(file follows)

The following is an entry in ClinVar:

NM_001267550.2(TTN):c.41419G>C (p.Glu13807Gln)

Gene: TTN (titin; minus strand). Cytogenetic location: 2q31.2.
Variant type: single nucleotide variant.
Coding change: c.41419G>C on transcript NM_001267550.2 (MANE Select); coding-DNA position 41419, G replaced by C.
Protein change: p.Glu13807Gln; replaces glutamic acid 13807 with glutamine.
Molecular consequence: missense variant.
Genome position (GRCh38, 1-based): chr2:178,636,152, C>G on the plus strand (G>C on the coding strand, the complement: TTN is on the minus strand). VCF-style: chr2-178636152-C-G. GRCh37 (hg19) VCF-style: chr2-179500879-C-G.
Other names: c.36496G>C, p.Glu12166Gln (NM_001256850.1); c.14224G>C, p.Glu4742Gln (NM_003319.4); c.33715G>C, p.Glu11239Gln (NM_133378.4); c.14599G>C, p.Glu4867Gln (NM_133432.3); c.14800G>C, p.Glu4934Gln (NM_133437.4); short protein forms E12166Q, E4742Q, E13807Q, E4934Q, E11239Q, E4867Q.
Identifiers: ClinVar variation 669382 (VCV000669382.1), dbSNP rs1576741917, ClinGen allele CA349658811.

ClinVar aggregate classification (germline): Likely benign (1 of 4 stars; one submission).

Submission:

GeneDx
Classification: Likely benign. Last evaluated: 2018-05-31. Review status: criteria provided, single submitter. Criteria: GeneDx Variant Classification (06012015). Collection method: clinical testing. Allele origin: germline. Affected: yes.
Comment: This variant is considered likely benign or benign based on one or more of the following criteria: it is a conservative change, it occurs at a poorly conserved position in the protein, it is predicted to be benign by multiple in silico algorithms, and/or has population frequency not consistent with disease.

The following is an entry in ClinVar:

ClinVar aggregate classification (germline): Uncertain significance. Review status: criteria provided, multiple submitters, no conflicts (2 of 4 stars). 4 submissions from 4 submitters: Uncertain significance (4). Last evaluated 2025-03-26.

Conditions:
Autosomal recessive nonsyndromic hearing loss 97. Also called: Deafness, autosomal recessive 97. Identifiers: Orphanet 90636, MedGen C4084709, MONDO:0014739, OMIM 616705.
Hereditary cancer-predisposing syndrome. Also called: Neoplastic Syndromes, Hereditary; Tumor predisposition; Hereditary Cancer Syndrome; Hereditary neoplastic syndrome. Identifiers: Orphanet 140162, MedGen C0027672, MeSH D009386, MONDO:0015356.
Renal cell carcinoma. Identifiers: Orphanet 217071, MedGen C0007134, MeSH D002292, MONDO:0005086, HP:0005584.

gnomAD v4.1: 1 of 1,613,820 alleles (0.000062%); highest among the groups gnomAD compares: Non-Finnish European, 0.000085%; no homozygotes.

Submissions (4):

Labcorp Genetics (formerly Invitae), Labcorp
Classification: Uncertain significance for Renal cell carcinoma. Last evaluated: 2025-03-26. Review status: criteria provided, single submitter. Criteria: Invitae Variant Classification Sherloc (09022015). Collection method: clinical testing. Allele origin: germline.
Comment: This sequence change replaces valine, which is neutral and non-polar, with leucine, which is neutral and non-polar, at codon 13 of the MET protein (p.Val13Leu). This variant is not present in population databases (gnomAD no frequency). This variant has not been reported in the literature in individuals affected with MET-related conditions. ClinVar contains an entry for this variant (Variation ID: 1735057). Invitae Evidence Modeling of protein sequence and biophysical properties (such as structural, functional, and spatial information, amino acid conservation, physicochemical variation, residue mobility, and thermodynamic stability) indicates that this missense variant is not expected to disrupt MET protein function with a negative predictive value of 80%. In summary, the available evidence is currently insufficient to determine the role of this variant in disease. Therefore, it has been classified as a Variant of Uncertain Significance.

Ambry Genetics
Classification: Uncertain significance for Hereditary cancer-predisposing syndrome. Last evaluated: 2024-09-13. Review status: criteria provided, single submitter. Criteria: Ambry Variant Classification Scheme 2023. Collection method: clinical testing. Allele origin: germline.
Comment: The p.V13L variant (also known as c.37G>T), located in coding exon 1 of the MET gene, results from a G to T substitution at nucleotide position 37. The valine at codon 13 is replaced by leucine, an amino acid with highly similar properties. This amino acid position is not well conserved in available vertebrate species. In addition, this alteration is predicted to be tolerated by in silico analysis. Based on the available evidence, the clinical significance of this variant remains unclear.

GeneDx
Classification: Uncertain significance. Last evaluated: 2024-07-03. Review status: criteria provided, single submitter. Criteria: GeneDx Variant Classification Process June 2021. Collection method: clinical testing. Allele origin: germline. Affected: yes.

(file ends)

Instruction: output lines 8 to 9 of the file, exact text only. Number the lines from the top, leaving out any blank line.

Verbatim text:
Genome position (GRCh38, 1-based): chr2:178,636,152, C>G on the plus strand (G>C on the coding strand, the complement: TTN is on the minus strand). VCF-style: chr2-178636152-C-G. GRCh37 (hg19) VCF-style: chr2-179500879-C-G.
Other names: c.36496G>C, p.Glu12166Gln (NM_001256850.1); c.14224G>C, p.Glu4742Gln (NM_003319.4); c.33715G>C, p.Glu11239Gln (NM_133378.4); c.14599G>C, p.Glu4867Gln (NM_133432.3); c.14800G>C, p.Glu4934Gln (NM_133437.4); short protein forms E12166Q, E4742Q, E13807Q, E4934Q, E11239Q, E4867Q.